The rooms are adequate, but not spectacular, looking their age in spots, particularly with exposed plumbing in the bath vanity, but clean and well kept. One thing they’re addressing: No WiFi in the rooms, though you can get it in the small lobby, or on the patio near the pool and Lobster Grille. But that’s a plus in itself, forcing you to get out and enjoy the weather, rather than sit inside and do business.

Bolongo bay turtle cruise (1)
Bolongo bay turtle cruise
Bolongo bay watersports (1)

It’s a place where you can be equally comfortable doing everything that comes with the price, or nothing at all. There’s free unlimited use of non-motorized water sports, including paddle boards (with lesson if you need one; I did, still couldn’t master it so I kayaked instead), Hobie Cats, windsurfers, aqua trikes, swim mats, snorkel gear and kayaks. There’s a cardio room, great swimming pool (with swim-up bar), workout room, and tennis, basketball and beach volleyball.

You can also get a Discover Scuba Diving pool lesson and there’s a weekly snorkel booze, where they plant pints of Cruzan rum in the water near the beach and what you find, you keep (one per snorkeler, meaning since I found none, the others in the group gave me one of theirs). For added charge, there are sailing trips on the resort’s 53-foot catamaran, Heavenly Days, scuba excursions, parasailing and Waverunners.

But there’s no pressure to do anything. At some big resorts, you can self-guilt yourself into partaking of as many activities as possible, just to feel like you got your money’s worth. You can do that here, too, but to really enjoy a beach this good, chill out. I did a bunch of stuff in and on the water, even took a trip over to nearby St. John’s, but also managed to log enough quiet beach time to read a book and enjoy beer with it over my three-day stay.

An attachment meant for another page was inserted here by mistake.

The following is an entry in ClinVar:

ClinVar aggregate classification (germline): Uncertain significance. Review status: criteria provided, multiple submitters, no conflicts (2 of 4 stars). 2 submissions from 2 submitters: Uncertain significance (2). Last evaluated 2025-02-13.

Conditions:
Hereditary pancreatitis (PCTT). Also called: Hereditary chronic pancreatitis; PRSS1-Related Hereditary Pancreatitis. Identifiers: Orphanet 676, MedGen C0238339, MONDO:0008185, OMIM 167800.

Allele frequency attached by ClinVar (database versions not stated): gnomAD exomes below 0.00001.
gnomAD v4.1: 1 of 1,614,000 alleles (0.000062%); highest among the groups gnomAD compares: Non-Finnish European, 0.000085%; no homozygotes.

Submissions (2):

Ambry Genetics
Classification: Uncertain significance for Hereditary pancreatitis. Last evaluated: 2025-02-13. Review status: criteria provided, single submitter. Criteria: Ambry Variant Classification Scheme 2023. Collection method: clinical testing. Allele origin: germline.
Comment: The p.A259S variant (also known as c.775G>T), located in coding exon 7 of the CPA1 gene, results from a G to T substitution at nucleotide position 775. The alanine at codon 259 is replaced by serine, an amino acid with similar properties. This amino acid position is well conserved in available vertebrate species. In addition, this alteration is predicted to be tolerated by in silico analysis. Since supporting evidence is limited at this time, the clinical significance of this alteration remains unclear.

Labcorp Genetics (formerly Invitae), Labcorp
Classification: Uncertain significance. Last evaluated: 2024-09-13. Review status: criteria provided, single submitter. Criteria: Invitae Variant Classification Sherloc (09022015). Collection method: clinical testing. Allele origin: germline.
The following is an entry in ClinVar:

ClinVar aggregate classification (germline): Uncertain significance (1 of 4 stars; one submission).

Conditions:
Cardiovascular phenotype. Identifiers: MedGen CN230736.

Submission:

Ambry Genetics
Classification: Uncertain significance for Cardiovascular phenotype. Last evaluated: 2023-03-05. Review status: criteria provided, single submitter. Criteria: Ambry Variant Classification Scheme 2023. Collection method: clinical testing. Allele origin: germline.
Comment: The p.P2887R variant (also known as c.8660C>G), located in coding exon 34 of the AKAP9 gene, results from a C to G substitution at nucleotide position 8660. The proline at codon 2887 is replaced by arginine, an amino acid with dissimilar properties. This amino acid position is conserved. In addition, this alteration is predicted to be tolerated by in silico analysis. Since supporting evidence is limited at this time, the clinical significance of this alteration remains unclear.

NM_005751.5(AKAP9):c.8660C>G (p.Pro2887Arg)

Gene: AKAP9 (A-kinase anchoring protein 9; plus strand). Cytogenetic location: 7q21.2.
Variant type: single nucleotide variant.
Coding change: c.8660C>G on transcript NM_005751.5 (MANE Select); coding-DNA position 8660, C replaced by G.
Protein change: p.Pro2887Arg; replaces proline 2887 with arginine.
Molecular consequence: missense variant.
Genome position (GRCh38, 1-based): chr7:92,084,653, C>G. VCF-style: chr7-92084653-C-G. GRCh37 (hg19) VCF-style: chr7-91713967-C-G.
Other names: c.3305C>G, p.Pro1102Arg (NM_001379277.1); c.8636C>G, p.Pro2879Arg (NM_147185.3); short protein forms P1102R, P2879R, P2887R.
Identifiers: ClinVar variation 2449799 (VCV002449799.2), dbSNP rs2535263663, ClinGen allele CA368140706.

And that, for me, is the best part, the chill-or-not-to chill option. Best part of my day was wandering down to the Lobster Grille for superb breakfast, hanging on the beach, taking in a little kayaking, hugging the coast to take in the sights, and coming back for lunch and relaxing. Later at night, after dinner, I’d puff a cigar on my small porch, listening to the gentle surf lap the shore, or head to Iggie’s, where they have live music, every night of the year.

And here, you can also chat up any random Doumeng (with so many, the odds are you’ll find one around every corner), and talking about the rich family history: The Doumeng elders, Dick and Joyce, used to sail here, fell in love with St. Thomas, and bought this place in 1968 – with absolutely no hotel experience – and dragged their kids along, who now run it.

Bolongo Bay, Iggies
Bolongo bay beach
Bolongo bay longshot

Bolongo Bay is not your typical all-inclusive resort. And that’s the best part of all.